Do You Need to Be Fit to Start Martial Arts?

Martial arts is a common hobby that many people look into at some point in their life. Media overwhelmingly depicts martial artists as fit individuals, but can somebody who is not in great shape start martial arts without working on their fitness beforehand?

You can start training martial arts even if you are out of shape or overweight. Most martial arts studios are welcoming to beginners regardless of their current fitness levels. Training martial arts alongside changes in diet can help you to lose weight and build up your general fitness.

Now that we know that getting into shape is not required to start martial arts, let’s take a look at some of the other factors that might come into play when you are considering getting started.

Do You Need to Be Fit for Martial Arts?

Having good fitness is always a plus when you are training in martial arts. Many traditional martial arts like Karate and Taekwondo are exceptionally beginner-friendly and have low expectations of personal fitness. Other arts like Judo have higher fitness expectations to excel.

For the most part, martial arts dojos and schools do not care about your fitness level. They usually blend martial arts with a desire to help their students achieve their goals, which results in a dual focus between skill acquisition and helping their students build fitness and discipline.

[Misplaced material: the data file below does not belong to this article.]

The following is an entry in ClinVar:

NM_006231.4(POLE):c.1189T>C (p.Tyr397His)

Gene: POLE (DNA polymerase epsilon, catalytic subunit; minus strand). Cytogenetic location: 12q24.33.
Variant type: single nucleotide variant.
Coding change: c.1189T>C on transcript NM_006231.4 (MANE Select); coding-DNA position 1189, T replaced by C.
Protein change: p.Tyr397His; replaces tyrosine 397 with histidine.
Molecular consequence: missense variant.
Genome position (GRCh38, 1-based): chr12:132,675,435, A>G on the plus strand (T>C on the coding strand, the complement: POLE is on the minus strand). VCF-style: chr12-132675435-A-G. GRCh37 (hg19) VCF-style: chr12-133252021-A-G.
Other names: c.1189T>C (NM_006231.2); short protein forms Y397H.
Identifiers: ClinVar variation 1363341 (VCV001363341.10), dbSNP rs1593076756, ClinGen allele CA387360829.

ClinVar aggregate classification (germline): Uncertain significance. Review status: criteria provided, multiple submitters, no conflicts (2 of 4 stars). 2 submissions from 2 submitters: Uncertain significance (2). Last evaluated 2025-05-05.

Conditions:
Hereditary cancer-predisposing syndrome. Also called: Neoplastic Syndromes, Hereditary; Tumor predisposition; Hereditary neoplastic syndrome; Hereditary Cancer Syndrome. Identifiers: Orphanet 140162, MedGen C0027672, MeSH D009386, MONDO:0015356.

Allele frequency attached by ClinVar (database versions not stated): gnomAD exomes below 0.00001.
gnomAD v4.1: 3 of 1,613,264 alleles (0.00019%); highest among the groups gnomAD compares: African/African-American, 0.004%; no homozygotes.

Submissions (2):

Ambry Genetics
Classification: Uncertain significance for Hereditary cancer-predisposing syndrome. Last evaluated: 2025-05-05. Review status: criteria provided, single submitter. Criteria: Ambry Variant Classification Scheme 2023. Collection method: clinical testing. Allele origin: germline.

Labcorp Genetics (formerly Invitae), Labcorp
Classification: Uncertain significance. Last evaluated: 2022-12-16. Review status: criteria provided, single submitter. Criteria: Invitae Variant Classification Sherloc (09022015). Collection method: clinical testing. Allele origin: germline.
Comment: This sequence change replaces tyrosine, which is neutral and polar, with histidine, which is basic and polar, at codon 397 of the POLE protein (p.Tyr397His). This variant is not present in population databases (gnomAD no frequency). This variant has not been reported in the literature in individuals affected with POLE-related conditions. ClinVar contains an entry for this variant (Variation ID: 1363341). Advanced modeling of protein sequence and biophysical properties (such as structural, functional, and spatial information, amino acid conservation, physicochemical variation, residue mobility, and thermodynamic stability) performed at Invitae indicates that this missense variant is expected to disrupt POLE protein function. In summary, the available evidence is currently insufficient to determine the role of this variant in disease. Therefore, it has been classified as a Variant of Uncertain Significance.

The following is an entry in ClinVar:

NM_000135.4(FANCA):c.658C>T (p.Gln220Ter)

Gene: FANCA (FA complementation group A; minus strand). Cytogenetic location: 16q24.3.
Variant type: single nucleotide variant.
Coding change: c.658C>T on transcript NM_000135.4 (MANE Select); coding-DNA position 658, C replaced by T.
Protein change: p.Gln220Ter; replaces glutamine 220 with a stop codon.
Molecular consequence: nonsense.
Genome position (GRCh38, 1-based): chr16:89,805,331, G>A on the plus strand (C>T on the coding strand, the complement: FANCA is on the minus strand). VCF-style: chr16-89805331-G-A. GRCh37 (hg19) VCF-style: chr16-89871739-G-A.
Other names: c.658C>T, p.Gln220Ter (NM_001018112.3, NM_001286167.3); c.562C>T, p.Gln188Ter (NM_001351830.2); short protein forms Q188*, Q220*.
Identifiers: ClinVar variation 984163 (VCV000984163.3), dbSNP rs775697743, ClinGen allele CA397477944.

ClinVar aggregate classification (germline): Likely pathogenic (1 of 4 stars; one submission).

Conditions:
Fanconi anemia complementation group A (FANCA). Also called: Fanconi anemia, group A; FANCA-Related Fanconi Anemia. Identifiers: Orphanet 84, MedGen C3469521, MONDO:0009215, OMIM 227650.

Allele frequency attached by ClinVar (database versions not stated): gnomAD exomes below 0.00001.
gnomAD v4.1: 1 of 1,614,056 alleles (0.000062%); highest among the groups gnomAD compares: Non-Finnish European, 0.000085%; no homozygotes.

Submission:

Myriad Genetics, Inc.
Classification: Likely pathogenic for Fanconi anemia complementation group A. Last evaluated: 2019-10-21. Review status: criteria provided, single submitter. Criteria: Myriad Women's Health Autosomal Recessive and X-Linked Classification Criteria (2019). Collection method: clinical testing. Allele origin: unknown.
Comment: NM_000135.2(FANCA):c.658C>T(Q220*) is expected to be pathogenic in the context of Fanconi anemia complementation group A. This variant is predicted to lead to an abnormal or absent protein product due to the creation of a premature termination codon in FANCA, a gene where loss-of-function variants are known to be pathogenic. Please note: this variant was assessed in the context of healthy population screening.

I put together the table below to illustrate what fitness requirements look like across a range of martial arts and combat disciplines at a typical school.

Martial Art / Combat Sport DisciplineFitness Difficulty for BeginnersFitness Usefulness for Overall Performance
KarateMinimalModerate
TaekwondoMinimalModerate
Kung FuMinimalModerate
JudoHighHigh
Brazilian Jiu-JitsuModerateModerate
MMAHighHigh
WrestlingHighHigh
Muay ThaiModerateHigh
KickboxingModerateHigh
BoxingMinimalHigh
Click the links for more details. This table compares fitness requirements for martial arts and combat disciplines qualitatively. It is based on personal experiences, experiences of my martial artist friends, and research.

As you can see from the table above, fitness requirements generally tend to go up when you want to progress well in most martial arts and combat disciplines.

Keep in mind that while fitness difficulty might be high, that does not mean you cannot get started taking those classes, it just gives you an idea of how hard the beginning stages of learning might be in terms of physical exertion. Don’t let fitness difficulty get in the way of all the ways that martial arts can improve your life.

Krav Maga is an honorable mention that is not an official martial art. The fitness difficulty for beginners and usefulness of fitness in a Krav Maga setting is minimal. For more check out Do You Need to Be Fit to Start Krav Maga?

Do You Need to Be Strong for Martial Arts?

Being strong is useful in martial arts. Having good core strength and overall basic strength allows you to perform techniques with greater power and quality of motion. In martial arts that include live sparring strength also gives the stronger martial artist a distinct advantage.